e.     Repeat for Piece F. Each Flying Geese block will be made with two colors and have the same orientation, D on the left and F on the right making a point at the top of the flying geese.

g.     Square these units to the original 2 ½ x 4 ½ size.

First line of the flying geese

second line of the flying geese

completed flying geese

3.     Make Half Square Triangles:

a.     Pull out the C and E squares.

c.      Matching right sides together, carefully line up piece C and E. Sew them together 1/4 from both sides of the drawn line.

d.     Cut them down the line you drew and press to the darker Fabric.

e.     Square these to 2 ½ inches

HSTs sewn and cut apart

HSTs squared

4.     Assemble the swallows unit

a.     Pull out C and E triangles. In this step, pay attention to the orientation of colors--this is where I messed up and had to rip seams.

b.     Sew triangle E to the each HST with right sides together. Sew the straight side (not bias) onto the side HST with the opposite color. Press toward the triangle pieces.

c.      Sew triangle C to the each HST with right sides together. Sew the straight side (not bias) onto the side HST with the opposite color. Press toward the triangle pieces. Each Swallow should be shaped like a bigger triangle with an HST in the middle. All of the swallows should be the same.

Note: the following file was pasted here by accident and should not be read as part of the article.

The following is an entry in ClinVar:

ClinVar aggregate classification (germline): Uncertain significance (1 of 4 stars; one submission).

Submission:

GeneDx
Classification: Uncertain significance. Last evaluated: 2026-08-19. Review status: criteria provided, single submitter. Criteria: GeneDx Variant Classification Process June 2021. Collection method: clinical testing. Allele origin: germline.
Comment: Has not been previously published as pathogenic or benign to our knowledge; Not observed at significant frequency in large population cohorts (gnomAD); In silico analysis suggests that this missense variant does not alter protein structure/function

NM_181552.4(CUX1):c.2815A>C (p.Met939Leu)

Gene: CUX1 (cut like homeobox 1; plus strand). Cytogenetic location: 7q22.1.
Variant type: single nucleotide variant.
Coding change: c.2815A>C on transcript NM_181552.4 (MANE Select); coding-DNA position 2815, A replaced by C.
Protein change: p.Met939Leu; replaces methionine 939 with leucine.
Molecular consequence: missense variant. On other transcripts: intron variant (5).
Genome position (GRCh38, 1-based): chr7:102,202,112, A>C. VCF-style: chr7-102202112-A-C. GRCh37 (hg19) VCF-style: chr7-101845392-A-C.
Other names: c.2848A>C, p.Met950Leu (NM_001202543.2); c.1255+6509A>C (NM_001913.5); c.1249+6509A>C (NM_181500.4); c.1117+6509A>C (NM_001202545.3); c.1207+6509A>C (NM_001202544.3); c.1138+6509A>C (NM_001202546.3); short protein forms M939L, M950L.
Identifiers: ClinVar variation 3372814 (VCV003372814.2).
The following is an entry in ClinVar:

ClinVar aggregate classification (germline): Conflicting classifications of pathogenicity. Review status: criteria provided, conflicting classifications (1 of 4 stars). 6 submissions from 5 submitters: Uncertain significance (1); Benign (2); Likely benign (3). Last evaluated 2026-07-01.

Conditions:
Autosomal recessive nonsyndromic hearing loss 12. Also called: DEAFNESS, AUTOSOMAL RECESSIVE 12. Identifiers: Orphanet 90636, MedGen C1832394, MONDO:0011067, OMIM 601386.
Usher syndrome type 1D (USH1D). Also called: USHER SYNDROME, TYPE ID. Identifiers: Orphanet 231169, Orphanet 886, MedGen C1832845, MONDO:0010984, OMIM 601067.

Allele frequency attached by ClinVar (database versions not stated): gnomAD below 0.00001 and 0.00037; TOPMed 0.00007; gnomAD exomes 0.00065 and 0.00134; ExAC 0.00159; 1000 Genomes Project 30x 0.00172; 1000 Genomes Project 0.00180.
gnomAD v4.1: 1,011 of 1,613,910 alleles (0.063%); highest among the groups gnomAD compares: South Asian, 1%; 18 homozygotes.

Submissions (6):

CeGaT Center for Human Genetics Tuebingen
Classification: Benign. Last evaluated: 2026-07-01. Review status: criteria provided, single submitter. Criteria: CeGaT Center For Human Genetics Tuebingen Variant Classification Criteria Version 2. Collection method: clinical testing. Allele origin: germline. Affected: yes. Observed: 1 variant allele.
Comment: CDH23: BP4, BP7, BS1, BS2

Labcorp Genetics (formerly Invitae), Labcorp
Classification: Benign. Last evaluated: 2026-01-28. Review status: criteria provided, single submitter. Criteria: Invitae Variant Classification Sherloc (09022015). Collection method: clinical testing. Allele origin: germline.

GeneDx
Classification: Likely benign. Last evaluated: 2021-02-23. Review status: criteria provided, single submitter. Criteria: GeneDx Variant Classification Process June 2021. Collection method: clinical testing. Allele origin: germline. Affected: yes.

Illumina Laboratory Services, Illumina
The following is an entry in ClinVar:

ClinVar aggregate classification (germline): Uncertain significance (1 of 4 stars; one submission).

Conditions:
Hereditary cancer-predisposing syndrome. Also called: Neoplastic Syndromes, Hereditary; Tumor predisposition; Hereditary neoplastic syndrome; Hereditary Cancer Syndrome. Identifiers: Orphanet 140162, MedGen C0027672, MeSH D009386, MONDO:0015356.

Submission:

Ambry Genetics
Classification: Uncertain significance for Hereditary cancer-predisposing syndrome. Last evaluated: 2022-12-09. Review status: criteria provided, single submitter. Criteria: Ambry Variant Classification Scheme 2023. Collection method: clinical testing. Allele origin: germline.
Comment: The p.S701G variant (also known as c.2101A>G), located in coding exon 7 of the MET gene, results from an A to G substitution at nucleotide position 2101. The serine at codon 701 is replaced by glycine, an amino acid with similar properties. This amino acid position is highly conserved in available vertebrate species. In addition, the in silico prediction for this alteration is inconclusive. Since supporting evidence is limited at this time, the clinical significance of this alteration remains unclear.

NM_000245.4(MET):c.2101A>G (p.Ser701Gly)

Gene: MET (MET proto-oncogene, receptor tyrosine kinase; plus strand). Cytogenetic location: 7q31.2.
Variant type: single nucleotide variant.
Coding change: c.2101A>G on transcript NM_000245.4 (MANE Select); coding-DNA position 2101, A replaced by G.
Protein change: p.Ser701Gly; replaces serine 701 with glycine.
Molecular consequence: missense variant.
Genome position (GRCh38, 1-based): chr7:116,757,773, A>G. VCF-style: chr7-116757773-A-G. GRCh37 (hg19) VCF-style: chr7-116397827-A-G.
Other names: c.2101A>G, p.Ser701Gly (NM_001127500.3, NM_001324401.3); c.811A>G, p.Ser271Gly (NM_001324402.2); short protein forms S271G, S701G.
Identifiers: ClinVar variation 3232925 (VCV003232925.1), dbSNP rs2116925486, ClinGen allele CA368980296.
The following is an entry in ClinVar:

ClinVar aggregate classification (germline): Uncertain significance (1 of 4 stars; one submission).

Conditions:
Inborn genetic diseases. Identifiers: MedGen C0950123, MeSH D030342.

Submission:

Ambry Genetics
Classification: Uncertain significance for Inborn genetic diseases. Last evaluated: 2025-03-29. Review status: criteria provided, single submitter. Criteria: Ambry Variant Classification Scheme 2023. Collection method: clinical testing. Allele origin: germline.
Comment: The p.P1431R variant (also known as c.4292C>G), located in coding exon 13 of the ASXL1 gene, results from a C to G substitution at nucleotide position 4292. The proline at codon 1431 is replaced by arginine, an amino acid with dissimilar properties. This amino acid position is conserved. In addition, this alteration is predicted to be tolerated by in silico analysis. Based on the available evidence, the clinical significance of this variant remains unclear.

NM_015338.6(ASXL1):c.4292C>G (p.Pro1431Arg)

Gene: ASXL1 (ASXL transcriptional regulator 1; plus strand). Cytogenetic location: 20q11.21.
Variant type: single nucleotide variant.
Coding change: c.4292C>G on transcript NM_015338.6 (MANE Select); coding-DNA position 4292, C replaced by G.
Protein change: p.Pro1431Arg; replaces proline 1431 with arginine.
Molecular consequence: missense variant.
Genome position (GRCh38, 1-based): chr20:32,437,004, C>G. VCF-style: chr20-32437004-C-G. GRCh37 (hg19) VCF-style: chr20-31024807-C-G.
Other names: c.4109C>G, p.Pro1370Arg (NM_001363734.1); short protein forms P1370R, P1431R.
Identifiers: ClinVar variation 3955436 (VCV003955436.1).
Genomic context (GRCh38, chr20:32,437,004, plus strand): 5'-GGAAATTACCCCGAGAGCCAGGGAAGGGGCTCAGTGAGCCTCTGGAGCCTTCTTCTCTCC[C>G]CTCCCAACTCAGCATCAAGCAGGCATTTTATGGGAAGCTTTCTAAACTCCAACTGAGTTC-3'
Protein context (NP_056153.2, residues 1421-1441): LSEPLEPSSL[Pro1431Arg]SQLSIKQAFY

5.     Assemble the four corners of the block

a.     Lay out each of corners of your block. You will need one H square, two H triangles, two flying geese, and a swallows unit for each corner. You will place the H in the position that forms the right triangle. You will use the H triangles to flank each corner and form the two 45 degree angles.

b.     With right sides together, sew the H squares to the smaller side of one of your flying geese. Press toward the Flying geese unit.

d.     Sew the swallows unit to the flying geese unit without the corner square. Trim off the dog ears. TPress toward the flying gees unit.

e.     Nest the seams to sew the assembled triangle to the corner row with right sides together. Press however you’d prefer.

e.   Sew the straight sides of the H triangle onto the other side of the flying geese units.  Press toward the triangle

f.       Square up each corner by trimming 1/4  inch from the corners of the HST and flying geese (see image). You now have a window (economy block) and four corners with swallows.

6.     Assemble the block.

a.     Use a pin to link up the seam of the HST with the corner of your window.

b.     Sew the first two corners on opposites sides being careful not to stretch the bias edges. Press open or toward the window (whichever feels less bulky to you). Remember to be careful because the seams are on the bias.

c.      In the same manner, sew on the other two corners. Press toward the window.

d.     Don't worry about squaring up. The video said they would come out to 16.5 inches, but mine were 16.25. 

Finding the center of the corners

two corners sewn on

You did it!